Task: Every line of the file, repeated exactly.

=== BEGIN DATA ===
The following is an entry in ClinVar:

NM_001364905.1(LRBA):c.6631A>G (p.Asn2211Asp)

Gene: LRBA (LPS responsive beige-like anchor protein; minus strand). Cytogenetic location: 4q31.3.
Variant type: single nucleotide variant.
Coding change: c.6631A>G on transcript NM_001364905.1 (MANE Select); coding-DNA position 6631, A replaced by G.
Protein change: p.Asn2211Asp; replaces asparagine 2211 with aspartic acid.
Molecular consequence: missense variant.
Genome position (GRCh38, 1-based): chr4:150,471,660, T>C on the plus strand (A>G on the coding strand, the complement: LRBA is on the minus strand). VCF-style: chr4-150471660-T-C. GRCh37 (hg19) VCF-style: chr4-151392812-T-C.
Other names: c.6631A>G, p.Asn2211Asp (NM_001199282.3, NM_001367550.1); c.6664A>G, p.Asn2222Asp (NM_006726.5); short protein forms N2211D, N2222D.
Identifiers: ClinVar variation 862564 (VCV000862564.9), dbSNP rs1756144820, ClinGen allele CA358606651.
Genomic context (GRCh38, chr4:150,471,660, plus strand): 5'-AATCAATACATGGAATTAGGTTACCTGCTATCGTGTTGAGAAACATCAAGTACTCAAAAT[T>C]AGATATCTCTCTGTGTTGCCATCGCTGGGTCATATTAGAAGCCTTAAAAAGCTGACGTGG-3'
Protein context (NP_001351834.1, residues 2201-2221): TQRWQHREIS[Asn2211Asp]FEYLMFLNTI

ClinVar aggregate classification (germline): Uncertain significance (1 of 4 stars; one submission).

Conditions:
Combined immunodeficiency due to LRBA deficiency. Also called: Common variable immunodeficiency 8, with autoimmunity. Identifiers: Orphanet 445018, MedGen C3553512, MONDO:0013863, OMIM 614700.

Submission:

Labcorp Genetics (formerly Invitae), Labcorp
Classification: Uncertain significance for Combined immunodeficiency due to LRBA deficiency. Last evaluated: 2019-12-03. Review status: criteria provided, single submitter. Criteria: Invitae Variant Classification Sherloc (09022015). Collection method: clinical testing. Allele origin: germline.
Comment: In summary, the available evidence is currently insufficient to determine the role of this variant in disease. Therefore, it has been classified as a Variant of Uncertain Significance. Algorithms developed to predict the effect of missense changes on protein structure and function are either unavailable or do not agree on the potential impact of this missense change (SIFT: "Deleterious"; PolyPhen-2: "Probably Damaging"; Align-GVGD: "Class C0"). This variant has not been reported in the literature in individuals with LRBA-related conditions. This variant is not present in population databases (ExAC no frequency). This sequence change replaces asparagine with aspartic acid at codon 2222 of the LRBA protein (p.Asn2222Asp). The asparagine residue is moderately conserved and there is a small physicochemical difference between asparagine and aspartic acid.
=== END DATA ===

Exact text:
The following is an entry in ClinVar:

NM_001364905.1(LRBA):c.6631A>G (p.Asn2211Asp)

Gene: LRBA (LPS responsive beige-like anchor protein; minus strand). Cytogenetic location: 4q31.3.
Variant type: single nucleotide variant.
Coding change: c.6631A>G on transcript NM_001364905.1 (MANE Select); coding-DNA position 6631, A replaced by G.
Protein change: p.Asn2211Asp; replaces asparagine 2211 with aspartic acid.
Molecular consequence: missense variant.
Genome position (GRCh38, 1-based): chr4:150,471,660, T>C on the plus strand (A>G on the coding strand, the complement: LRBA is on the minus strand). VCF-style: chr4-150471660-T-C. GRCh37 (hg19) VCF-style: chr4-151392812-T-C.
Other names: c.6631A>G, p.Asn2211Asp (NM_001199282.3, NM_001367550.1); c.6664A>G, p.Asn2222Asp (NM_006726.5); short protein forms N2211D, N2222D.
Identifiers: ClinVar variation 862564 (VCV000862564.9), dbSNP rs1756144820, ClinGen allele CA358606651.
Genomic context (GRCh38, chr4:150,471,660, plus strand): 5'-AATCAATACATGGAATTAGGTTACCTGCTATCGTGTTGAGAAACATCAAGTACTCAAAAT[T>C]AGATATCTCTCTGTGTTGCCATCGCTGGGTCATATTAGAAGCCTTAAAAAGCTGACGTGG-3'
Protein context (NP_001351834.1, residues 2201-2221): TQRWQHREIS[Asn2211Asp]FEYLMFLNTI

ClinVar aggregate classification (germline): Uncertain significance (1 of 4 stars; one submission).

Conditions:
Combined immunodeficiency due to LRBA deficiency. Also called: Common variable immunodeficiency 8, with autoimmunity. Identifiers: Orphanet 445018, MedGen C3553512, MONDO:0013863, OMIM 614700.

Submission:

Labcorp Genetics (formerly Invitae), Labcorp
Classification: Uncertain significance for Combined immunodeficiency due to LRBA deficiency. Last evaluated: 2019-12-03. Review status: criteria provided, single submitter. Criteria: Invitae Variant Classification Sherloc (09022015). Collection method: clinical testing. Allele origin: germline.
Comment: In summary, the available evidence is currently insufficient to determine the role of this variant in disease. Therefore, it has been classified as a Variant of Uncertain Significance. Algorithms developed to predict the effect of missense changes on protein structure and function are either unavailable or do not agree on the potential impact of this missense change (SIFT: "Deleterious"; PolyPhen-2: "Probably Damaging"; Align-GVGD: "Class C0"). This variant has not been reported in the literature in individuals with LRBA-related conditions. This variant is not present in population databases (ExAC no frequency). This sequence change replaces asparagine with aspartic acid at codon 2222 of the LRBA protein (p.Asn2222Asp). The asparagine residue is moderately conserved and there is a small physicochemical difference between asparagine and aspartic acid.